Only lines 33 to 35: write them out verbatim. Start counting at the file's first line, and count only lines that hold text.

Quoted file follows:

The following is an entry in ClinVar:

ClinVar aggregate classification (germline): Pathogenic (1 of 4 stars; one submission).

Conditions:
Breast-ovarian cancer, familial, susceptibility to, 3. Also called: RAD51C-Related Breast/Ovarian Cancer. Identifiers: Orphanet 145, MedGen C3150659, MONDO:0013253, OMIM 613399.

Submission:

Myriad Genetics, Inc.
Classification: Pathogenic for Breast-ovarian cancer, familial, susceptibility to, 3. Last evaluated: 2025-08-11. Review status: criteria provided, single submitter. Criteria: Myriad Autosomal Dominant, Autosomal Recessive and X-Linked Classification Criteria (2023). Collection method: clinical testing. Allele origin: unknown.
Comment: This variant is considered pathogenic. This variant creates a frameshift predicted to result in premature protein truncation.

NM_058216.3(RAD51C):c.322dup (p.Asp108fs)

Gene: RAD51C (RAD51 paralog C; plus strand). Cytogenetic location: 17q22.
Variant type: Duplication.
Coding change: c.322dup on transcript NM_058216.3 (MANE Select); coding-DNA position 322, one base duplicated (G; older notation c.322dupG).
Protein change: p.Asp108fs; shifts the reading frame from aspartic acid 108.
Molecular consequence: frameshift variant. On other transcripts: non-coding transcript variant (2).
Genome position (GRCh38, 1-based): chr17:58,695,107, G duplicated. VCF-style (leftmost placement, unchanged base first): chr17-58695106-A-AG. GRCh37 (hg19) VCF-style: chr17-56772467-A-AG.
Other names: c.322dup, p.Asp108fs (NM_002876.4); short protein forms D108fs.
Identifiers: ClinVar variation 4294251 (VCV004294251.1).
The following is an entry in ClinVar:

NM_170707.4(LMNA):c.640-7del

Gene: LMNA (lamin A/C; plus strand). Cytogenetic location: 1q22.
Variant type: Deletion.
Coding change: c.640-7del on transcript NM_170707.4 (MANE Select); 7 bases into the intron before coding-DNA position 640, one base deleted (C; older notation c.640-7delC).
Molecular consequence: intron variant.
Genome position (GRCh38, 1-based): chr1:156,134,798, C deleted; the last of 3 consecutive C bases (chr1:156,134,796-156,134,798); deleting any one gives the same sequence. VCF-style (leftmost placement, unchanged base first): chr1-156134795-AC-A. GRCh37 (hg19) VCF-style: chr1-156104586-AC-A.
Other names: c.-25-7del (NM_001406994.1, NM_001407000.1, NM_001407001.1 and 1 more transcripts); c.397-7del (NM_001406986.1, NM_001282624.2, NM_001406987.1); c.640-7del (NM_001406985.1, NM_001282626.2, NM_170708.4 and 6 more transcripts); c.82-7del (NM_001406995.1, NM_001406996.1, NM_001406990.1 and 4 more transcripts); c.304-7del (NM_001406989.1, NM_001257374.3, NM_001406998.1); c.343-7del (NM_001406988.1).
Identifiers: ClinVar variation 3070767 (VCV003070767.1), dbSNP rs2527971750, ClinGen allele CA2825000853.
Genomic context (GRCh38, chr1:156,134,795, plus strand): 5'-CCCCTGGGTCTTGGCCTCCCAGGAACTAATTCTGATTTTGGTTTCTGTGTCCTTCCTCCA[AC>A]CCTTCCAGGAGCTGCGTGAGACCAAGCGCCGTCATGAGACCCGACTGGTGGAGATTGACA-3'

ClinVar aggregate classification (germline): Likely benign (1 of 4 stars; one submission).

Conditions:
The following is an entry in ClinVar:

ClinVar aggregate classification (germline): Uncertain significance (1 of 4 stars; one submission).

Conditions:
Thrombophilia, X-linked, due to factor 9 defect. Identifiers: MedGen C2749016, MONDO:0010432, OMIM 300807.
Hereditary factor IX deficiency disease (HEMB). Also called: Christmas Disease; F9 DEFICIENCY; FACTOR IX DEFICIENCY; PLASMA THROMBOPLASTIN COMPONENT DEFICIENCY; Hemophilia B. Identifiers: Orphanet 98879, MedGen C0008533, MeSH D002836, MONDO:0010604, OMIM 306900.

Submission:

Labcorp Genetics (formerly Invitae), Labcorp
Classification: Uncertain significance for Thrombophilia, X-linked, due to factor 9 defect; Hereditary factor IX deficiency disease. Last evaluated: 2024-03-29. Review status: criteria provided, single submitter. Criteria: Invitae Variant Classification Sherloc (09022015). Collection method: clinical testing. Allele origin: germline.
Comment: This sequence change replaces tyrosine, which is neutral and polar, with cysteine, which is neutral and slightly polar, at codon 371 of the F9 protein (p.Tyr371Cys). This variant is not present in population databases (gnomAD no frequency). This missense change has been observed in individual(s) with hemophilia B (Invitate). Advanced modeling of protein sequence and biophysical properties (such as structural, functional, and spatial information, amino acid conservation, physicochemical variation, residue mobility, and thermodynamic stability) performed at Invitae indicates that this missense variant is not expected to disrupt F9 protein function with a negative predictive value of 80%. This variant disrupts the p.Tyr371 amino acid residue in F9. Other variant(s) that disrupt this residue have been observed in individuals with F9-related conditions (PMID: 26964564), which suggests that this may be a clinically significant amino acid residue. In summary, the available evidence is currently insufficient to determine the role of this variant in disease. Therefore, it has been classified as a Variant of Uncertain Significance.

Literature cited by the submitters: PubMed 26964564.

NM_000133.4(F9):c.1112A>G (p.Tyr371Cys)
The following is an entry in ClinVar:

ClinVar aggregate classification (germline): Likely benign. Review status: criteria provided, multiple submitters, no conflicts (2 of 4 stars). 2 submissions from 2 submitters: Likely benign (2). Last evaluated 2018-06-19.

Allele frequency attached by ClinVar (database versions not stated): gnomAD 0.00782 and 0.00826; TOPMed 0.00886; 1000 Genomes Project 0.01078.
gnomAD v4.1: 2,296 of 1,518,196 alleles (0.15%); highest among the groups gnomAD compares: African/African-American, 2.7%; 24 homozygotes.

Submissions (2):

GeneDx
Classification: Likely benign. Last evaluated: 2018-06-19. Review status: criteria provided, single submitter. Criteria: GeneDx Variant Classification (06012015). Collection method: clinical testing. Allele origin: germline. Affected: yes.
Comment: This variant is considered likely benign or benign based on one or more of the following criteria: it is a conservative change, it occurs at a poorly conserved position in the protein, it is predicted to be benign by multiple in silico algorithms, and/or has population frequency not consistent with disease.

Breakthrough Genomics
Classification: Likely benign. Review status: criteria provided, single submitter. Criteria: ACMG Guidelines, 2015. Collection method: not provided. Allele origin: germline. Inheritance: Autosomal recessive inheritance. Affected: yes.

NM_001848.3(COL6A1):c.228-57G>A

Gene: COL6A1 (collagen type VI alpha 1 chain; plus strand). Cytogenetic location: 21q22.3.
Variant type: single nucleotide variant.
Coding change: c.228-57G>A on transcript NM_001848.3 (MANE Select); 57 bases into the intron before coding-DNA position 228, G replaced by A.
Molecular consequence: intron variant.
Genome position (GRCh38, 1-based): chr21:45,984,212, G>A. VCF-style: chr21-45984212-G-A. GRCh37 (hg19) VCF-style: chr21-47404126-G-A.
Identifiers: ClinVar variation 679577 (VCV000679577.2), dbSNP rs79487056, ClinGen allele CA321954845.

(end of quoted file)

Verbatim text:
Thrombophilia, X-linked, due to factor 9 defect. Identifiers: MedGen C2749016, MONDO:0010432, OMIM 300807.
Hereditary factor IX deficiency disease (HEMB). Also called: Christmas Disease; F9 DEFICIENCY; FACTOR IX DEFICIENCY; PLASMA THROMBOPLASTIN COMPONENT DEFICIENCY; Hemophilia B. Identifiers: Orphanet 98879, MedGen C0008533, MeSH D002836, MONDO:0010604, OMIM 306900.

Submission: